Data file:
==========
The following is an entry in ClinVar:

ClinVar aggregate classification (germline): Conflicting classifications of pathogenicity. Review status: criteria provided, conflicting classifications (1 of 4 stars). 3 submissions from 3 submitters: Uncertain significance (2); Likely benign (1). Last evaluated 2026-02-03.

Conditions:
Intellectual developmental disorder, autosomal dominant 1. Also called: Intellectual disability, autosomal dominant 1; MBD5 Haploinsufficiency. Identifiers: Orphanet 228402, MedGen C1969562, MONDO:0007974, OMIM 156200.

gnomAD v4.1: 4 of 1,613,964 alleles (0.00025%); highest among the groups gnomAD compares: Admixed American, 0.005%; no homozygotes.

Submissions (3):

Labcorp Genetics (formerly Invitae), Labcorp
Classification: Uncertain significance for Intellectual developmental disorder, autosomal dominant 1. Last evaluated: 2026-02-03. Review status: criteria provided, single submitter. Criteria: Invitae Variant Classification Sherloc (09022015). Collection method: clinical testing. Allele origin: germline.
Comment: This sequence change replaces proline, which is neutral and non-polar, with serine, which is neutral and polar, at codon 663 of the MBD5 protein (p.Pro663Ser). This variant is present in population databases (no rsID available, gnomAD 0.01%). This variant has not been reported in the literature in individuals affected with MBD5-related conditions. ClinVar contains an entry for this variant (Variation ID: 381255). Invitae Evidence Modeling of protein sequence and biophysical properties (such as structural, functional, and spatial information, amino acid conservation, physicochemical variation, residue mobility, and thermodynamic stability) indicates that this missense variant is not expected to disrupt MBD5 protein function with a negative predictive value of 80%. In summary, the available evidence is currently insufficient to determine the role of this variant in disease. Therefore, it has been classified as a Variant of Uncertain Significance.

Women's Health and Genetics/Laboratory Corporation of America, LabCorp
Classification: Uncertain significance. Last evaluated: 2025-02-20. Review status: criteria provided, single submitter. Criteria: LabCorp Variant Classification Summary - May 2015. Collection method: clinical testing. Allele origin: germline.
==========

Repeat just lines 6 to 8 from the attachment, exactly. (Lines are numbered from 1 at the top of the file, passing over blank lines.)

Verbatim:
Submissions (3):

Labcorp Genetics (formerly Invitae), Labcorp
Classification: Uncertain significance for Intellectual developmental disorder, autosomal dominant 1. Last evaluated: 2026-02-03. Review status: criteria provided, single submitter. Criteria: Invitae Variant Classification Sherloc (09022015). Collection method: clinical testing. Allele origin: germline.